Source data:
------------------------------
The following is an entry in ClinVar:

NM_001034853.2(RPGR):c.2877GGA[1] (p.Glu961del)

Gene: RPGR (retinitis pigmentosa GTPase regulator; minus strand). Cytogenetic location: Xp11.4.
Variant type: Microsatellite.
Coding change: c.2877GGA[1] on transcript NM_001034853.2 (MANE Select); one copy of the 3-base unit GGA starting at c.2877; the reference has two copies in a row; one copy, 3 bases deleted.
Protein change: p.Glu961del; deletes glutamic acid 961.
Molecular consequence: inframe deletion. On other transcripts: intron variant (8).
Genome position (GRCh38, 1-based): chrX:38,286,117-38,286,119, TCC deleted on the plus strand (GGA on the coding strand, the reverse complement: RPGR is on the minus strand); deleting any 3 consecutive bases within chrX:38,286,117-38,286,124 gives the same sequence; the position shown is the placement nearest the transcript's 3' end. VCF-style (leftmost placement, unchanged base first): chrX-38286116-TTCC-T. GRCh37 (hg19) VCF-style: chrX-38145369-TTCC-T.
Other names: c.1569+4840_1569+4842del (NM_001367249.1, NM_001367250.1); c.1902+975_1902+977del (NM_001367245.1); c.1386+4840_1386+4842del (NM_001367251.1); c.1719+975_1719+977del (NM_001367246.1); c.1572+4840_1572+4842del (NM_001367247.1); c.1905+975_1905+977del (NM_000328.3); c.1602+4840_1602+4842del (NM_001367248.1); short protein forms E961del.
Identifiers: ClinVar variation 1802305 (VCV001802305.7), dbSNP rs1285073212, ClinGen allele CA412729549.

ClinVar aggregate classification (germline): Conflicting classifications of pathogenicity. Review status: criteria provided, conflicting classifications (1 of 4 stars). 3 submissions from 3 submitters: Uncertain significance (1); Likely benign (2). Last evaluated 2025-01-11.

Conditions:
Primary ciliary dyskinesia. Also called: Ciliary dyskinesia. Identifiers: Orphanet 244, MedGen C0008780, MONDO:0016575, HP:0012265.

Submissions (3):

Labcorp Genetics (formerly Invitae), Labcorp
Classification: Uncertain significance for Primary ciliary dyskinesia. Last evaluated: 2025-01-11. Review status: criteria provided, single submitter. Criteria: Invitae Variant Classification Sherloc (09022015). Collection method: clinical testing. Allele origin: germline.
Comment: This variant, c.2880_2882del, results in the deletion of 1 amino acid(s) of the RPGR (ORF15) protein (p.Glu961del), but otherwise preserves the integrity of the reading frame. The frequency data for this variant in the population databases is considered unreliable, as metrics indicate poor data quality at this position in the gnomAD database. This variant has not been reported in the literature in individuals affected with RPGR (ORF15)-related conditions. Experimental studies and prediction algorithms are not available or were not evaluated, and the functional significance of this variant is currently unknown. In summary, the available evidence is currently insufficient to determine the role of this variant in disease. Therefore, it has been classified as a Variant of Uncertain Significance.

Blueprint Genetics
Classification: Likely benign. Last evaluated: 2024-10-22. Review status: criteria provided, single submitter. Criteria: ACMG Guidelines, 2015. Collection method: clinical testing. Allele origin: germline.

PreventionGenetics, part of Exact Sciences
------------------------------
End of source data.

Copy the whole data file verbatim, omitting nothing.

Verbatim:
The following is an entry in ClinVar:

NM_001034853.2(RPGR):c.2877GGA[1] (p.Glu961del)

Gene: RPGR (retinitis pigmentosa GTPase regulator; minus strand). Cytogenetic location: Xp11.4.
Variant type: Microsatellite.
Coding change: c.2877GGA[1] on transcript NM_001034853.2 (MANE Select); one copy of the 3-base unit GGA starting at c.2877; the reference has two copies in a row; one copy, 3 bases deleted.
Protein change: p.Glu961del; deletes glutamic acid 961.
Molecular consequence: inframe deletion. On other transcripts: intron variant (8).
Genome position (GRCh38, 1-based): chrX:38,286,117-38,286,119, TCC deleted on the plus strand (GGA on the coding strand, the reverse complement: RPGR is on the minus strand); deleting any 3 consecutive bases within chrX:38,286,117-38,286,124 gives the same sequence; the position shown is the placement nearest the transcript's 3' end. VCF-style (leftmost placement, unchanged base first): chrX-38286116-TTCC-T. GRCh37 (hg19) VCF-style: chrX-38145369-TTCC-T.
Other names: c.1569+4840_1569+4842del (NM_001367249.1, NM_001367250.1); c.1902+975_1902+977del (NM_001367245.1); c.1386+4840_1386+4842del (NM_001367251.1); c.1719+975_1719+977del (NM_001367246.1); c.1572+4840_1572+4842del (NM_001367247.1); c.1905+975_1905+977del (NM_000328.3); c.1602+4840_1602+4842del (NM_001367248.1); short protein forms E961del.
Identifiers: ClinVar variation 1802305 (VCV001802305.7), dbSNP rs1285073212, ClinGen allele CA412729549.

ClinVar aggregate classification (germline): Conflicting classifications of pathogenicity. Review status: criteria provided, conflicting classifications (1 of 4 stars). 3 submissions from 3 submitters: Uncertain significance (1); Likely benign (2). Last evaluated 2025-01-11.

Conditions:
Primary ciliary dyskinesia. Also called: Ciliary dyskinesia. Identifiers: Orphanet 244, MedGen C0008780, MONDO:0016575, HP:0012265.

Submissions (3):

Labcorp Genetics (formerly Invitae), Labcorp
Classification: Uncertain significance for Primary ciliary dyskinesia. Last evaluated: 2025-01-11. Review status: criteria provided, single submitter. Criteria: Invitae Variant Classification Sherloc (09022015). Collection method: clinical testing. Allele origin: germline.
Comment: This variant, c.2880_2882del, results in the deletion of 1 amino acid(s) of the RPGR (ORF15) protein (p.Glu961del), but otherwise preserves the integrity of the reading frame. The frequency data for this variant in the population databases is considered unreliable, as metrics indicate poor data quality at this position in the gnomAD database. This variant has not been reported in the literature in individuals affected with RPGR (ORF15)-related conditions. Experimental studies and prediction algorithms are not available or were not evaluated, and the functional significance of this variant is currently unknown. In summary, the available evidence is currently insufficient to determine the role of this variant in disease. Therefore, it has been classified as a Variant of Uncertain Significance.

Blueprint Genetics
Classification: Likely benign. Last evaluated: 2024-10-22. Review status: criteria provided, single submitter. Criteria: ACMG Guidelines, 2015. Collection method: clinical testing. Allele origin: germline.

PreventionGenetics, part of Exact Sciences